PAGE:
A few weeks ago, I found myself in a conference room talking in front of a whiteboard for the first time in a few years.

I was a bit rusty - and I suspect many people are in the same boat. So I went back to my old notes to refresh my memory on best practices around a whiteboarding session. This seemed like something a lot of people might struggle with right now, so I thought I’d share a few of my favorite tips.

It’s about them, not about you

Whiteboarding exercises are traps, just like presentations are traps. And the trap is that most people will spend all their time talking about themselves and their product, rather than the customer and their problem.

When you’re whiteboarding, it’s easier to fall into this trap than in a presentation, because with a presentation you can prepare for a customer-focused conversation by including slides to trigger you to ask questions to your customer and talk about them.

My brain hack to avoid this is to start EVERY whiteboarding session with a question to the audience about the current state. Then I draw what they describe on the board (or better yet, ask one of them to do it). That way, even if I forget later, at least I started the session focused on them. By the end, instead of the conversation being focused on me and my product, it’s focused on us and how my product can solve the customer’s problem.

Bring your own pens

Okay, so this is a super tactical tip, but my most recent whiteboarding experience was frustrating because almost all the pens were dead.

Because of that, I couldn’t color code anything. And the pen that was working had lower contrast than I wanted (Yellow) and a thinner tip than I would like. Luckily, the room was small, but in a larger conference room it would have been tough.

I worked at a company once that actually had branded whiteboard pens and the plan was to take new pens to each meeting and leave them behind, so you were leaving something with your name on it in each conference room.

Maybe you don’t need to go that far, but always have a black whiteboard pen in your bag, just in case.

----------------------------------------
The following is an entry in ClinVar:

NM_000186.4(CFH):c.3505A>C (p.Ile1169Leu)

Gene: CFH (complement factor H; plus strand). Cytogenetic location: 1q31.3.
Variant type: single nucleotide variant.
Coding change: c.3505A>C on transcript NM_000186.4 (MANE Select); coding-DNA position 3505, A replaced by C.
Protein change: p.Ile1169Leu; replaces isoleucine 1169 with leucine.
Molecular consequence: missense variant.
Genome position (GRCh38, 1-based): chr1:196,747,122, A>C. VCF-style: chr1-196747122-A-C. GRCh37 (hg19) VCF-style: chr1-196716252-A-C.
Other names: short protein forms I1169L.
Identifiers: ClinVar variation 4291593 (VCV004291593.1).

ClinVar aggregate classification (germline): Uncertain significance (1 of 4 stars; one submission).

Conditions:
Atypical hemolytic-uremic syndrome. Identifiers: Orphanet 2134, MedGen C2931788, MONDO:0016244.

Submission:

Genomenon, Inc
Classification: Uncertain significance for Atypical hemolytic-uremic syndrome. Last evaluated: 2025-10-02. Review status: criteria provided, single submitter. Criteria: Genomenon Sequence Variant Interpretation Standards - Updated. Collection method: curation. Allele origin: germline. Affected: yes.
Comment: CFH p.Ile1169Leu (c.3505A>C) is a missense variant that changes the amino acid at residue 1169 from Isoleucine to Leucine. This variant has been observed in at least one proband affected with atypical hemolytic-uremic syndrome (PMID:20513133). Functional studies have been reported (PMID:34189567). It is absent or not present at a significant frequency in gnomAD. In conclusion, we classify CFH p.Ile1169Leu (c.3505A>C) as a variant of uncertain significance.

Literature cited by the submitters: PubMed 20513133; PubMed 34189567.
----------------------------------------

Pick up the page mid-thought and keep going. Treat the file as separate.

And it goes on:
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Snap a picture before you grab the eraser

Whiteboards are ephemeral. This is great for having a conversation, but the danger is that you erase something that’s important.

So to start, I use the entire board before I erase, even if it means I redraw some of the same things. Then, when the board is full and I have to erase something, I will snap a photo (or photos) of the board and then I’ll erase the least important items - usually, they’re things I drew rather than something the customer drew (or had me draw).

I would rather erase my bits 3-4 times than erase something the customer wrote (unless it’s for dramatic effect).

Not only do the pictures give me notes I can use to plan follow-up conversations with them, but they give me a follow-up I can use immediately. Either later that day, or sometime the next day, the photos give you a perfect reason to email them with the photos and reminding them of your call to action.

Talk to the audience, not to the board

If you are facing the board, you should not be talking. If you are among the few that can face the audience and draw at the same time, great. But if you aren’t… stop talking while you draw.


Hopefully, you have another co-worker in the room to fill the dead air. This is where a four-legged sales call can be an enormous advantage. But if you don’t, get used to pausing every 15-30 seconds to speak to the room. If you don’t know what to say, describe what you just wrote - unless you’re an artist, it won’t be immediately obvious.

Did I mention you should not talk while facing the whiteboard?

Really. Just don’t.

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